Top 5 reasons your family should be cooking with cast iron

Top 5 Reasons Your Family Should Be Cooking With Cast Iron

Pendleton Family FarmFebruary 6, 2021

Sharing is caring!

Top 5 Reasons Your Family Should Be Cooking With Cast Iron. Cast iron cooking is a long long skill, but it’s made a roaring comeback and for good reason. Our family has been using cast iron for the last few years and I can’t imagine us not using it at this point. Here’s why you should start cooking with cast iron – and some tips to help you get started. Top 5 Reasons Your Family Should Be Cooking With Cast Iron

IT'S HEALTHIER

How in the world can a pan be healthier you ask? Iron from the pan can leach into your food, this isn’t a bad thing– it can actually be good for you if you are deficient in iron and a lot of people are. Take a look here. Cooking with cast is a safe way of supplying some additional iron to your diet. 

If you’re new to the whole cooking with aluminum pan issue…read this. We can’t protect ourselves from everything, but small changes like not using aluminum is a great start. 

NATURALLY NON-STICK

If you have a well-seasoned cast iron pan, you will not need nearly as much oil to cook with as you normally may be used to. This helps keep costs down as well as your waist line 🙂 Even when you’re frying food, you can get by with a small amount because the cast iron pan will naturally release a little oil from when it was seasoned. 

IT GETS BETTER EVERY TIME YOU COOK

The longer you cook with your pan, the better it gets. Over time, the pan will develop a natural seasoning, which in turn helps prevent sticking. 

Top 5 reasons your family should be cooking with cast iron

*Please note this blog post contains affiliate links. If a purchase is made through one of my links, I earn a small commission at no extra cost to you.*

HOW TO SEASON YOUR PAN

What does seasoning actually mean? Most cast iron pans come pre-seasoned now, but I urge you to go ahead and do this process anyhow. You’ll have better results. I love Lodge Cast Iron’s explanation: “Seasoning is just oil baked onto cast iron through a process called polymerization. It gives your cookware that classic black patina. Seasoning forms a natural, easy-release cooking surface and helps prevent your pan from rusting. It may take a little extra care, but a well-seasoned cast iron pan will last for generations.” Source here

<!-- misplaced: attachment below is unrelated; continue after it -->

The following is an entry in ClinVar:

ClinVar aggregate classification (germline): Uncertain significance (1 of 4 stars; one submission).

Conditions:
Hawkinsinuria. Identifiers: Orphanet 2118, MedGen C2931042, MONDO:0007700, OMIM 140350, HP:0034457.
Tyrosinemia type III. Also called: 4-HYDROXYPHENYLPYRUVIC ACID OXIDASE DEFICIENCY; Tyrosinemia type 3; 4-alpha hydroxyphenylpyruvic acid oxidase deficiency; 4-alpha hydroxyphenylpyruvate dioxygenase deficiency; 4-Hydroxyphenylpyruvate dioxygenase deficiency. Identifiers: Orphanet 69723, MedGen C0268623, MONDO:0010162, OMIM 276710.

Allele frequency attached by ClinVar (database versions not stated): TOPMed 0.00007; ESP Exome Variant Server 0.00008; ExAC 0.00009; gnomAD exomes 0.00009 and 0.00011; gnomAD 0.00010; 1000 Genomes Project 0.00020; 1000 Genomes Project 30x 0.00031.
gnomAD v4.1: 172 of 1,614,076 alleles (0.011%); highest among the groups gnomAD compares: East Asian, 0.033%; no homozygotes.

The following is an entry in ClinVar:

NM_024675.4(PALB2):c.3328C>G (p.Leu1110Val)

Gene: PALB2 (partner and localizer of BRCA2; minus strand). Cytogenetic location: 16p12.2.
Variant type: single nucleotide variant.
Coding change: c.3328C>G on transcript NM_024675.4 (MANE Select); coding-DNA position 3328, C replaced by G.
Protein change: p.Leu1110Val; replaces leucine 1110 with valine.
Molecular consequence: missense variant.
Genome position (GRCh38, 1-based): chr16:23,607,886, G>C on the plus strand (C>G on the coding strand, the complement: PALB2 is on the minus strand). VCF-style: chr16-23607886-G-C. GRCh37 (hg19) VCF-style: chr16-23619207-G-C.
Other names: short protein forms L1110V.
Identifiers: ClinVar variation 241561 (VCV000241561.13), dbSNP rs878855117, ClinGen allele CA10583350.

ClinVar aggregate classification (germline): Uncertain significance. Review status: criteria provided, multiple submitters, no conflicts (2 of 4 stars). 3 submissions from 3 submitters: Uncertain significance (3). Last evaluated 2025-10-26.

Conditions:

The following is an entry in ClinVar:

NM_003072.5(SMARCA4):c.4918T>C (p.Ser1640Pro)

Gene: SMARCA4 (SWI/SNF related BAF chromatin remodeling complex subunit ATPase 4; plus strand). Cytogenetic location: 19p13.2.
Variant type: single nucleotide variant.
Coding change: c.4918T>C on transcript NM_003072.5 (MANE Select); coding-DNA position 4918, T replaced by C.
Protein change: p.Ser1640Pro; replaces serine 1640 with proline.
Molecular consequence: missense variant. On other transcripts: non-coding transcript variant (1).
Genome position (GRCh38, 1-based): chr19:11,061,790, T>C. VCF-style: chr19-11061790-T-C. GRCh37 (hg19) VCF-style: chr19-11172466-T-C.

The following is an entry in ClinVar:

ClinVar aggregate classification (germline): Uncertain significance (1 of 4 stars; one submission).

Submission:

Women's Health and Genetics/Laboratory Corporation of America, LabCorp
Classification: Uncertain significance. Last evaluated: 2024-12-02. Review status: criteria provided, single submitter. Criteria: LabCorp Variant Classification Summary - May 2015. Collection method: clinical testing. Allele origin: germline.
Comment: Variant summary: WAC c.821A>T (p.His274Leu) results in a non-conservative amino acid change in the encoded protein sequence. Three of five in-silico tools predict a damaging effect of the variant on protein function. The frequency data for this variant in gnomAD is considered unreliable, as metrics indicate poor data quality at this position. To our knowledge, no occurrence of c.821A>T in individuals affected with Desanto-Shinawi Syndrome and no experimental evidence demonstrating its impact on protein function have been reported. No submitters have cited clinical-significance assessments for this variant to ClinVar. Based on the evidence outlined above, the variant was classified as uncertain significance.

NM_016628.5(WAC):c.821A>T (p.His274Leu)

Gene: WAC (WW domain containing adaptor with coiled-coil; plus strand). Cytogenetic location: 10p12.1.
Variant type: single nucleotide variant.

I bought one of our cast iron pans new and the other from a yard sale, so I’ve taken one to the brink of death and brought it back to life. It was in terrible rusty shape, but with a little elbow grease, it’s my favorite one to use. 

STEP 1:

If your pan is new, then you don’t need to wash hard. Just use some water and completely dry your cast iron skillet with a paper towel or lint-free cloth. You can place it on the stovetop on low heat for a few minutes to make sure it’s completely dry. This is important. You don’t want standing water on your pan. 

STEP 2:

Once completely dry, place a small amount of any oil of your choosing to the pan. You can use a lint free cloth dedicated to your pan or use a few paper towels. You’re looking for a thin layer here, not dripping. Cover bottom, top, and all sides. 

STEP 3:

Place a piece of aluminum foil on the bottom of your oven rack to catch any access oil that may drip. Preheat oven to 450 degrees, place the cast iron pan upside down onto your oven rack in the center. Bake for 1 hour. 

STEP 4:

Turn oven off after the hour and let your oven and pan cool completely before removing it. This allows the seasoning to further establish. 

OUR FAVORITES:

Not in the market to find one at a yard sale? Here are some of my favorite cast iron pans. 

You’ll be hard pressed to find a better company for cast iron than Lodge. They are best sellers because they are the best. 

Lodge Pre-Seasoned Iron Griddle. Can you say some amazing sourdough pancakes? 

Lodge Scrubbing Pad. Buy it, you’ll thank me later. <3

What to make one of our first time with cast iron? Try out our chicken & dumpling recipe. 

Leave a Reply

Prev Post

Quick Chicken & Dumplings

Next Post

Ducklings Week 2

%d bloggers like this: